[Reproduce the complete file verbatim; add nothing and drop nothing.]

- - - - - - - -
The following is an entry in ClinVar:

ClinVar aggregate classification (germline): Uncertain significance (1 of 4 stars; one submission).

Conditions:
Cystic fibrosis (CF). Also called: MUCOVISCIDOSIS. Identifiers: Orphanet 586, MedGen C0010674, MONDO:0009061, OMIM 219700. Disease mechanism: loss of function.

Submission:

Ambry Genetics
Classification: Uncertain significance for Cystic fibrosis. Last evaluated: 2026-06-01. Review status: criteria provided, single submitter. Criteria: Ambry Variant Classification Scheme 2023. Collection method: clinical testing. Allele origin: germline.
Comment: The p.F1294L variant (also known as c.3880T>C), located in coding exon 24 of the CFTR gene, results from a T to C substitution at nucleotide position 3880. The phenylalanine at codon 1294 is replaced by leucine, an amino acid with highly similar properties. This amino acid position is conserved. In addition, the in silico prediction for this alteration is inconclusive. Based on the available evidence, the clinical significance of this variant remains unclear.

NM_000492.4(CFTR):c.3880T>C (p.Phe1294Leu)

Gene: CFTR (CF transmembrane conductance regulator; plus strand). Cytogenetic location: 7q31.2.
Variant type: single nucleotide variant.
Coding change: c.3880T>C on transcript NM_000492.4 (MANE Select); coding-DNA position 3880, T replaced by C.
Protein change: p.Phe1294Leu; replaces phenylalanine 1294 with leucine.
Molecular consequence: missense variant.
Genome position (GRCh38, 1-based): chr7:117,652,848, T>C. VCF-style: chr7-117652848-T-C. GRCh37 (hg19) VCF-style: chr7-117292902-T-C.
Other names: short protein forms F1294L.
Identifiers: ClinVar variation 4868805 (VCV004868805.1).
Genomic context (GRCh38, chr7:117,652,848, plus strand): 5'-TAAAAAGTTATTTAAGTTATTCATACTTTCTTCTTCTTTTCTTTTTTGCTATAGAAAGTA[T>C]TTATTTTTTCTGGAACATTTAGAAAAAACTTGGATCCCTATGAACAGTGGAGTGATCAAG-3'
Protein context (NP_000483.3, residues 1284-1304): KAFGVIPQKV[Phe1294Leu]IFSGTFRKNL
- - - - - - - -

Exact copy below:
The following is an entry in ClinVar:

ClinVar aggregate classification (germline): Uncertain significance (1 of 4 stars; one submission).

Conditions:
Cystic fibrosis (CF). Also called: MUCOVISCIDOSIS. Identifiers: Orphanet 586, MedGen C0010674, MONDO:0009061, OMIM 219700. Disease mechanism: loss of function.

Submission:

Ambry Genetics
Classification: Uncertain significance for Cystic fibrosis. Last evaluated: 2026-06-01. Review status: criteria provided, single submitter. Criteria: Ambry Variant Classification Scheme 2023. Collection method: clinical testing. Allele origin: germline.
Comment: The p.F1294L variant (also known as c.3880T>C), located in coding exon 24 of the CFTR gene, results from a T to C substitution at nucleotide position 3880. The phenylalanine at codon 1294 is replaced by leucine, an amino acid with highly similar properties. This amino acid position is conserved. In addition, the in silico prediction for this alteration is inconclusive. Based on the available evidence, the clinical significance of this variant remains unclear.

NM_000492.4(CFTR):c.3880T>C (p.Phe1294Leu)

Gene: CFTR (CF transmembrane conductance regulator; plus strand). Cytogenetic location: 7q31.2.
Variant type: single nucleotide variant.
Coding change: c.3880T>C on transcript NM_000492.4 (MANE Select); coding-DNA position 3880, T replaced by C.
Protein change: p.Phe1294Leu; replaces phenylalanine 1294 with leucine.
Molecular consequence: missense variant.
Genome position (GRCh38, 1-based): chr7:117,652,848, T>C. VCF-style: chr7-117652848-T-C. GRCh37 (hg19) VCF-style: chr7-117292902-T-C.
Other names: short protein forms F1294L.
Identifiers: ClinVar variation 4868805 (VCV004868805.1).
Genomic context (GRCh38, chr7:117,652,848, plus strand): 5'-TAAAAAGTTATTTAAGTTATTCATACTTTCTTCTTCTTTTCTTTTTTGCTATAGAAAGTA[T>C]TTATTTTTTCTGGAACATTTAGAAAAAACTTGGATCCCTATGAACAGTGGAGTGATCAAG-3'
Protein context (NP_000483.3, residues 1284-1304): KAFGVIPQKV[Phe1294Leu]IFSGTFRKNL